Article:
I saw at least two stories over the holiday about seed banks and seed exchanges being in trouble. The premise is that seed companies need to sell seed that has a standard germination rate, set by the “industry,” so folks don’t spend good money on bad seed. In order to enforce this, some states have laws about seed that is distributed being germination tested. Most community seed banks can’t afford this, or do it in-house as many commercial seed companies do. Really it all comes back to money, and trying to protect the consumer, but it gets hijacked by some brain stem with a pulse in government who doesn’t want free seed being given away unless it is germination tested….. Sound silly? I thought so.
So, for a second year (Not in a row, that would be too puny.) we are coordinating a community seed exchange. The details are below, and the only request is that you jump on Facebook and indicate that you are coming. That way we can make sure we have enough zip-tie handcuffs for all you wild law breakers out there. Just kidding about the handcuffs, but we do need to have an idea of how many folks will be there. It’s also a bit of a potluck/snack bar, so please let me know if you want to bring something, and I can put you in touch with the person that is coordinating food. After all, too much guacamole is too much of a good thing, especially if there are no chips to go with it.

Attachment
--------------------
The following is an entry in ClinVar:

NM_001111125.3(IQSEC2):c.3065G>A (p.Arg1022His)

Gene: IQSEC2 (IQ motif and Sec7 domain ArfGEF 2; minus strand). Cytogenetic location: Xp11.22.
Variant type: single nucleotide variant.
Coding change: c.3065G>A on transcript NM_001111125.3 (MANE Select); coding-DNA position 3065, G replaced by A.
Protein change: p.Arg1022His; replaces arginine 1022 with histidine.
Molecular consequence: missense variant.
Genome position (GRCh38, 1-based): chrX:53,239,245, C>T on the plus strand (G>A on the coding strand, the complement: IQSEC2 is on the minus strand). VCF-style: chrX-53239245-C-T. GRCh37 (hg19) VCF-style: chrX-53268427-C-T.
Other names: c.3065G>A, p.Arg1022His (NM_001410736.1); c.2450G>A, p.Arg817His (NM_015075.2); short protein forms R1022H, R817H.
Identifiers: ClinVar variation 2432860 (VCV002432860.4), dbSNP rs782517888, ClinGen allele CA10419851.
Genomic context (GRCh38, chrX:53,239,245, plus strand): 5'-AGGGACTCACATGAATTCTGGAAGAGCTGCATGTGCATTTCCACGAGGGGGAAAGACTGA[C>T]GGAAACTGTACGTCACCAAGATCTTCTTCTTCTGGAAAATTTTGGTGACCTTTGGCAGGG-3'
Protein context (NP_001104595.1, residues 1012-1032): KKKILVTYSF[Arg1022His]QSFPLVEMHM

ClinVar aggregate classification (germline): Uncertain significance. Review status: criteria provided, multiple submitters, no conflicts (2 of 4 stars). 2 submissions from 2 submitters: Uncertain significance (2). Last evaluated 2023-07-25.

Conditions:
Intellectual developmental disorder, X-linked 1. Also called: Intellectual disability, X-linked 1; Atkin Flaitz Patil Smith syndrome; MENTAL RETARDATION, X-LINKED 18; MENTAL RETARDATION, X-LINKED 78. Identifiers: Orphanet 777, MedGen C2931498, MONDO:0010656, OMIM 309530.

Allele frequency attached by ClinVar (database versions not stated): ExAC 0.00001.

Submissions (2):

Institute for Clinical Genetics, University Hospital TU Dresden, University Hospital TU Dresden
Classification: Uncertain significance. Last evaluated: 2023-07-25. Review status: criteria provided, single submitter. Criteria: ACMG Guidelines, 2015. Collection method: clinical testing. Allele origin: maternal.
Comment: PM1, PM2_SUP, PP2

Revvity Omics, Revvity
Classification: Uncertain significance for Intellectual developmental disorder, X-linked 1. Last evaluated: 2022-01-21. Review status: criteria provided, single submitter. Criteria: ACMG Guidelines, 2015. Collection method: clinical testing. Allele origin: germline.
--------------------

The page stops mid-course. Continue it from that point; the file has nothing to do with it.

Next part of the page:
From the Stanwood Community Seed Exchange:
“Are you ready for the 2015 garden season? Do you save seed from your garden to re-plant next year, or do you want to learn how? If you have seed to swap, plan to bring 4-8 shares (enough for a family garden), please germ test the seed if at all possible, and please pick just one or two of your favorites. Details on the actual exchange process to follow… And we do have a start on some door prizes…. And just to be clear, you don’t need to have seeds to swap to come, but if you don’t have seeds to swap, you won’t be able to participate in the seed exchange.
Our goal is to involve folks in the Stillaguamish Valley and surrounding areas, as we all share common seasonal variations that make gardening here unique. I am trying to line up a few folks to give informal talks or presentations, and we plan on having a light snack/lunch potluck. Kids are welcome, with parent supervision, because seeds are small and kids are quick.”